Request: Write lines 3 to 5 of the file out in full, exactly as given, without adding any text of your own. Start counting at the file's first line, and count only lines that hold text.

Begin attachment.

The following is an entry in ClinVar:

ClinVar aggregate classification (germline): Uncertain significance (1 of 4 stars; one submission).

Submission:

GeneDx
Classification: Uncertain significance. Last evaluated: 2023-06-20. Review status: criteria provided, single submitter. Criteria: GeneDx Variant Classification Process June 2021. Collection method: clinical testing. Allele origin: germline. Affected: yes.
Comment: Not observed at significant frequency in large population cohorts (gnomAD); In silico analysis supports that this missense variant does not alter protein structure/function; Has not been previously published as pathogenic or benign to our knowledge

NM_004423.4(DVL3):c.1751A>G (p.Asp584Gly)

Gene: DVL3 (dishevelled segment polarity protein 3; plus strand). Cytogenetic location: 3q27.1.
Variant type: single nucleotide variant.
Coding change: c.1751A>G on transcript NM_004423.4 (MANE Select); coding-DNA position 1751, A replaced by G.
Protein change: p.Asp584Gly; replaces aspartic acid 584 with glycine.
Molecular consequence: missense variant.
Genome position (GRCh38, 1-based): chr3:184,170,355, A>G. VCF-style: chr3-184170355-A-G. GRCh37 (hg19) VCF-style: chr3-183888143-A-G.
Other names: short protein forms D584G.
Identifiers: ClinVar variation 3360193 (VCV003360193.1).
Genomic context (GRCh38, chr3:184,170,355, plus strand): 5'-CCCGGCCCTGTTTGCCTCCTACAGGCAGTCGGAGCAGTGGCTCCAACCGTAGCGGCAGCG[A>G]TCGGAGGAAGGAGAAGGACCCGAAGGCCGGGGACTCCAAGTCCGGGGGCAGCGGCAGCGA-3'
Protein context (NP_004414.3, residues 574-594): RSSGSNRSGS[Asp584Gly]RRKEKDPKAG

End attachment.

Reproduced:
Submission:

GeneDx
Classification: Uncertain significance. Last evaluated: 2023-06-20. Review status: criteria provided, single submitter. Criteria: GeneDx Variant Classification Process June 2021. Collection method: clinical testing. Allele origin: germline. Affected: yes.